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Eat, Pray, Love Italy Accommodation Tips

Lisa Byrne

Elizabeth Gilbert's popular book Eat, Pray, Love has been a catalyst for many women to head off, solo, to Rome, ready to jump start their lives much the same way Frances Mayes book Under the Tuscan Sun triggered a wave of travel to Tuscany. The new movie, starring Julia Roberts, will no doubt inspire even more woman to head to Italy in search of food, adventure and love, both eager and nervous to set a new direction for their lives. We work with many women clients who are traveling alone to Italy and have a variety of properties in both Rome and Florence well suited to the solo traveler. Some come to learn Italian, take cooking, painting or art history classes, or just want to immerse themselves in Italian culture.

I personally relish sitting at a restaurant or cafe by myself enjoying a sublime meal or gelato while people watching. Every time I'm in Florence inspecting properties I have a favorite little restaurant tucked away on a small street behind the Mercato Centrale that I go to alone. I order the same meal every time and I just sit there enjoying myself, eating at leisurely pace, not having to make conversation and savoring every delicious bite. Another favorite activity is wandering Rome's Borghese Gardens or Florence's Boboli Gardens alone, taking in the views.

We know what it is like to travel alone in Italy, below are a few helpful tips for planning a solo journey to Italy and for finding a vacation rental property that will meet your needs.

Anna Apartment Bed

Trip Planning Tips

  • As the SlowTrav philosophy goes, stay in one place for an extended period of time so that you have a comfortable home base to come back to. You'll start to feel more like a local, rather then having to constantly get the lay of the land. This will be less expensive then a week here and a week there and allows you more time for exploring and less time moving and getting settled.
  • When evaluating apartments for safety, thinking about location, position in the building (not ground floor), street, neighborhood.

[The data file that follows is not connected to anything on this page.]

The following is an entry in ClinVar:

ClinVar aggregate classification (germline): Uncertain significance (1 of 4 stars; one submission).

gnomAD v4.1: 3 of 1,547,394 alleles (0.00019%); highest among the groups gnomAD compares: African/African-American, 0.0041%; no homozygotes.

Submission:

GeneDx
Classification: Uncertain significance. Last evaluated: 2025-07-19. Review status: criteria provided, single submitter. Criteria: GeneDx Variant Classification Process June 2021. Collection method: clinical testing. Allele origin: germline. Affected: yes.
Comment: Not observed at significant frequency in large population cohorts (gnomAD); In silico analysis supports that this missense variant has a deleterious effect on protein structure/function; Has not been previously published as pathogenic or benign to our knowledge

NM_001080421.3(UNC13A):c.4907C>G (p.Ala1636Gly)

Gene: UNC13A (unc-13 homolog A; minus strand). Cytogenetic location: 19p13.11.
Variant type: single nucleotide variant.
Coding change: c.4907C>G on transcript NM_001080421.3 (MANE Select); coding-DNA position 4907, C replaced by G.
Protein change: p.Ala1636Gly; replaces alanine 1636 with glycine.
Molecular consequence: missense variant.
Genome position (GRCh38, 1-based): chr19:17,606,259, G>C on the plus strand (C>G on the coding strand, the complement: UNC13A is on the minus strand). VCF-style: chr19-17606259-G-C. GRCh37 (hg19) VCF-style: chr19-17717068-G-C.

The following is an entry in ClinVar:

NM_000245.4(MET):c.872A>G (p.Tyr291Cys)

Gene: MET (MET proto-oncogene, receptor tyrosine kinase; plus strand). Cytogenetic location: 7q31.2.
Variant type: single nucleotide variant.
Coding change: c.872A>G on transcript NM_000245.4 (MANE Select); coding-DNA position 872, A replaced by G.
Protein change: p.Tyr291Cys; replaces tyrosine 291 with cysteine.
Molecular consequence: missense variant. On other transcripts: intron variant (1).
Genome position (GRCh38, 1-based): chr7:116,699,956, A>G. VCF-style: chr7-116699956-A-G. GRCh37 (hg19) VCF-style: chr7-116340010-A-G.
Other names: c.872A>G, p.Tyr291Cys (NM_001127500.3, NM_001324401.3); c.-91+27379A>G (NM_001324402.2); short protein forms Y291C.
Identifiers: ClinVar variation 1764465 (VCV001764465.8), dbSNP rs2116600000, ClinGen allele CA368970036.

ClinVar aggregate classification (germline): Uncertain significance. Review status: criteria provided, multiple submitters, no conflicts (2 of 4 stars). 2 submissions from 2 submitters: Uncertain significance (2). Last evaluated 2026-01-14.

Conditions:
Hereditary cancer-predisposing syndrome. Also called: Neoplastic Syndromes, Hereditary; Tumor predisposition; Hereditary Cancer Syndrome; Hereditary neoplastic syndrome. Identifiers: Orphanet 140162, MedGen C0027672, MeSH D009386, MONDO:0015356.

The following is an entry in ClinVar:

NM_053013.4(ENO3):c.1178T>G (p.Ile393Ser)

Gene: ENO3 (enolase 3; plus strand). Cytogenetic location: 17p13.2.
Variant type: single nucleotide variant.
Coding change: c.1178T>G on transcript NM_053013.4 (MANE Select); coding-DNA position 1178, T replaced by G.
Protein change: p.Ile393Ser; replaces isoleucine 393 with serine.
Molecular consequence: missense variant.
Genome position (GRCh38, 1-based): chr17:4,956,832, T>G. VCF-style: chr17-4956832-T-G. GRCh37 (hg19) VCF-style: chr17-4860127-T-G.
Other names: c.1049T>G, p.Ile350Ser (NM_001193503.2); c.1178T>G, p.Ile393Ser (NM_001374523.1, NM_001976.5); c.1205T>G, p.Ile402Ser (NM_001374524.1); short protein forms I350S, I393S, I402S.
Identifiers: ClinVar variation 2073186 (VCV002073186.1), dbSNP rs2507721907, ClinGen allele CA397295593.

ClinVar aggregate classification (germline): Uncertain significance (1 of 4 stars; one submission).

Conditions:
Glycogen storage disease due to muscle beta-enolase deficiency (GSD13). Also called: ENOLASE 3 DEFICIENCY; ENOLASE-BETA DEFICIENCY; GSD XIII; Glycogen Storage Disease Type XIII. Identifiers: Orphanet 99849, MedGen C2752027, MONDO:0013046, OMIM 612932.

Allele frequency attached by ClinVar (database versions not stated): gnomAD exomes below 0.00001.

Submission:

• Sign up for some classes, tours, excursions in advance. Having some structure in your schedule is often a good way to get your stay started, it helps get you on the local time zone and can ward off the blues and culture shock if you arrive with nothing planned and think, "what next?"
  • When staying for an extended period, invite friends or family members to come for short stays on-and-off so that you don't get lonely. You can show them "your neighborhood" and special finds since you'll be familiar with your surroundings.
  • Ask about the cost of utilities. Heat and air conditioning can be pricey so factor that into the cost of your stay.
  • When thinking about when to come, take into account the weather. Italian winters can be cold and damp. While you can likely negotiate a better rental rate, be prepared for short days, and long dark cold nights. On the other hand, you'll benefit from less crowded cities, short lines and happy locals who are relishing a bit of down time from the tourist season. Don't even think about staying in a remote country property in the winter. You'll be too cold and isolated. Spring, fall and summers alone in the countryside can be quite enchanting but you'll need a car so add that to your budget.
  • We understand that the process of planning a long sojourn on your own can be nerve-wracking. Don't try to tackle everything at once, it will be too overwhelming. Get the big planning pieces in place first, then the fun stuff. First determine your dates, then line up flights and accommodations. Once those are in place you can organize activities and personal business.

Cassetta Terrace

Lisa Byrne is the founder of Italy Perfect, a vacation rental agency.

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